Liberty quarterback Malik Willis had his pro day workout on Tuesday, and his impressive performance felt like a very good development for the Detroit Lions, more so than any other team.
If we’re to buy into the notion that Michigan EDGE Aidan Hutchinson is the most likely option with the No. 1 pick to the Jacksonville Jaguars, then the 2022 NFL draft starts in earnest at No. 2 with Detroit.
The Lions might have wanted Hutchinson there, but that ship might have sailed. If that’s the case, Willis actually might be in play at 2.
At the very least, teams knowing that Willis could be in play there will beef up the trade demands that Lions general Brad Holmes can cast out.
That’s a win-win for a franchise that has been cloaked in losing for so long now.
Putting too much stock in pro day performances can be a dangerous game. But we’ve had multiple evaluators who believe the pro day bump to be a real thing in the draft sphere. Whether they should be is a separate debate, but Zach Wilson‘s pro day a year ago holds up as proof positive that it exists.
That day felt like the opening night of a Radiohead tour, with VIPs everywhere in attendance. Even if Willis’ pro day this year didn’t quite have that same vibe, it might not have been far off. And he rewarded those in attendance with a reminder of his nuclear-grade skill set.
There’s only one direction Willis’ draft stock is going, and it’s not down. The price for his services is so high now that it’s certainly possible that we hear only one name called off in Round 1 before his is.
The only question would be whether the Lions will be the ones reading it or not.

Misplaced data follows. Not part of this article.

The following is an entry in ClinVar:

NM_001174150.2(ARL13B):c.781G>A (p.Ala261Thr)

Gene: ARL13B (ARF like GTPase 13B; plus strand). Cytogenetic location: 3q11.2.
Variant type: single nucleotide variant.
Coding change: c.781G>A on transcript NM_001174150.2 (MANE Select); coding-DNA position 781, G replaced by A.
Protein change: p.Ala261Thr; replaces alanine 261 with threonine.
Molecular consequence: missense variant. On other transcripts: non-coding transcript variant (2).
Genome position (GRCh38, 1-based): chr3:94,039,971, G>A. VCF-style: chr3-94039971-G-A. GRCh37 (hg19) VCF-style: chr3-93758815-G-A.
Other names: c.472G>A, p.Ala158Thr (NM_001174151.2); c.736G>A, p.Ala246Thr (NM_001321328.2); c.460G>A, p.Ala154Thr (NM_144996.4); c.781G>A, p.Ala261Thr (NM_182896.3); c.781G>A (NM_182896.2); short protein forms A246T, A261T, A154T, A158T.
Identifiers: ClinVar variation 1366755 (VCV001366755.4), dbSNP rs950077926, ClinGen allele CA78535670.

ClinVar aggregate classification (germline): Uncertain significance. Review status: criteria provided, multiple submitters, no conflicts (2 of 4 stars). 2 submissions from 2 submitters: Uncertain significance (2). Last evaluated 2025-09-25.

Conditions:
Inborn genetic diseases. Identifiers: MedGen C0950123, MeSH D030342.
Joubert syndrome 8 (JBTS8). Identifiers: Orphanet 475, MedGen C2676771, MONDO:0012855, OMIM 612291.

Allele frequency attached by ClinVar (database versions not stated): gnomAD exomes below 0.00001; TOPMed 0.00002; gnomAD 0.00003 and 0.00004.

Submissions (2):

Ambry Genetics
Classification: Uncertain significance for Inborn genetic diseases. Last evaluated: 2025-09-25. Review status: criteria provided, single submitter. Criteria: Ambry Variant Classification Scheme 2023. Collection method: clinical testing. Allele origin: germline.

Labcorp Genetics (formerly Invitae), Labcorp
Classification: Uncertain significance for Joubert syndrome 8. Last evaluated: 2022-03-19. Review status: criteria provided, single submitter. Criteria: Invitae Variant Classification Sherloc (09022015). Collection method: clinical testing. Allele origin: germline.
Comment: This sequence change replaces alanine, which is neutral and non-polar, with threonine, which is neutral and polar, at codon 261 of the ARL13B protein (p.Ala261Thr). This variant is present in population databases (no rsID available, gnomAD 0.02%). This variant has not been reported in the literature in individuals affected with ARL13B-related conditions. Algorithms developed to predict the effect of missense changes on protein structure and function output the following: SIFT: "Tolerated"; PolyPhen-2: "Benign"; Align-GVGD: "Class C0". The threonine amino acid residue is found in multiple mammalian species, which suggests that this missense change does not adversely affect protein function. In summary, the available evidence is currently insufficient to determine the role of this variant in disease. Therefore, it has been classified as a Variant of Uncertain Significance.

Could the Lions really take Malik Willis that high?
There’s a pretty good case to take Willis at 2 if you’re the Lions. Although Jared Goff bought himself another year with his play down the stretch, the Lions no doubt want to find his understudy and eventual replacement.
And no team got a better pre-draft experience with Willis than the Lions, who coached him during a productive Senior Bowl week. Head coach Dan Campbell looked like a man trying to remind himself all week not to be fawning too much over Willis, but it was tough to hide his zeal. (Then again, for a coach who intakes unhealthy daily doses of caffeine, being reserved simply might not be realistic.)
Holmes reeled in a strong maiden draft a year ago, and he’s armed to the hilt with picks in this class. The Lions are attempting to build a team that’s stocked in the trenches, one that can physically dominate opponents.
You might wonder how Willis, the golden-armed rocket launcher, fits in with all of that.
We’d argue quite well. First off, Willis’s running ability and stocky build will upgrade almost any run game once he enters the lineup. And two, what better to complement a power run game than a vertical-shot element to the offense?
The arm checked out again on Tuesday, as did Willis’ excitement:
Both aspects could have Campbell even more jacked now.
With Goff in place as the Week 1 starter, Willis’ development can be brought along at the proper pace. He’s not ready for full-time duty now, but you know how these things go. Bet the under for Willis cracking the lineup — for whatever team he ends up on. Patience is often in short supply for teams that draft quarterbacks in the top 10.